As we approach a place or situation that our instincts respond to as home—that smells like home, if you will—we tend to become unguarded and ingenuous, often despite our better judgment. Even if we resolve to avoid certain subjects or behavior patterns, something in our inner being finds itself exposed. We are betrayed! This is supposed to feel like home, but it doesn’t. We set ourselves up to feel safe, but our security has been breached. Again.

And then we wonder: What’s wrong with me?

It’s not our fault; which is to say, finding ourselves emotionally prone regardless of careful self-fortification happens not because we do something wrong, but because it is inevitable. As we’ll see in a later chapter of this post, the home base aspect of home is most closely identified with the core self’s origins. Psychologically, the image of a house is most often associated with a person’s identity; it is also associated with the archetype of mother-as-container. When our youngest, most vulnerable inner being comes to the fore and reaches out for the feeling of home—like a child reaching for mother—it does so neither out of stubbornness nor weakness, but according to natural law.

For our own wellbeing it is crucial, then, to develop the faculty of distinguishing the inner experience of home base from any places or situations or persons that may proclaim themselves home but fail to inspire that inner experience. To do that we must draw the feeling of home up from its unconscious roots into conscious experiencing. The good news is that deep down we do know—can’t help knowing—what home feels like. And deep down we can’t be fooled; our very disappointments prove that. The feeling of home base is a truth that, once consciously apprehended, can ignite a warming hearth in the center of our being.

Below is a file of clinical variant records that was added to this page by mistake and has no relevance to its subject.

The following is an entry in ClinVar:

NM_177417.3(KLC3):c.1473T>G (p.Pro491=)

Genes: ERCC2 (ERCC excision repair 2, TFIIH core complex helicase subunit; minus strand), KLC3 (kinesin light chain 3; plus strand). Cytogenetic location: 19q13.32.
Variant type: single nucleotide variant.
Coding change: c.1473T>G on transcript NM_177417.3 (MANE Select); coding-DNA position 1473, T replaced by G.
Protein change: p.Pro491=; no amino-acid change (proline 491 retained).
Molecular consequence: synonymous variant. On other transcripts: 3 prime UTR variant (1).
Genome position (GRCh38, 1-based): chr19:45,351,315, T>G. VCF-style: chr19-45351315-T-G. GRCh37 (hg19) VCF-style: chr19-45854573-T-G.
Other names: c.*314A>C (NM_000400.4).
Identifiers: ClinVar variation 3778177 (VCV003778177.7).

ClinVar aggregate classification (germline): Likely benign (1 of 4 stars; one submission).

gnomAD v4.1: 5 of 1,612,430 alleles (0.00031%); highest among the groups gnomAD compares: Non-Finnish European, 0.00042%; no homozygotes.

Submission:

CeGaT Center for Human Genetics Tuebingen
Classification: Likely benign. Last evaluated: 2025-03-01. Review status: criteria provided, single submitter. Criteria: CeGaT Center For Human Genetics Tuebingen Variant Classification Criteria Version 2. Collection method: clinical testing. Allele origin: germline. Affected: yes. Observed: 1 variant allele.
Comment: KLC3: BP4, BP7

To be continued…


  1. Eliade, Mircea. Cosmos and History: The Myth of the Eternal Return. Trans. Willard R. Trask. New York: Harper Torchbooks (1959). 12–18, 76–77. 

  2. Charles M. Schulz: Peanuts

The Best Revision Tool Ever

I’ve come across and taught many revision procedures in my time, but this one towers above all the rest. It was first articulated by Peter Elbow, and I received it from Jamie Hutchinson. I give the lineage of this technique because it possesses that timeless quality of a teaching that operates on multiple levels simultaneously and regardless of specific context—similar to the practice of using “I” statements—and because, when employed properly, it opens up writing like only truth can. I have used this process successfully in several areas outside academic writing: creative writing, understanding and evaluating art, directing plays, and coaching clients.

This tool originated as a “Peer Response” procedure (generally in groups of 3–4 students) which I will summarize forthwith. If you practice it regularly and get it into your blood, you can become able to use it all on your own, as I often do.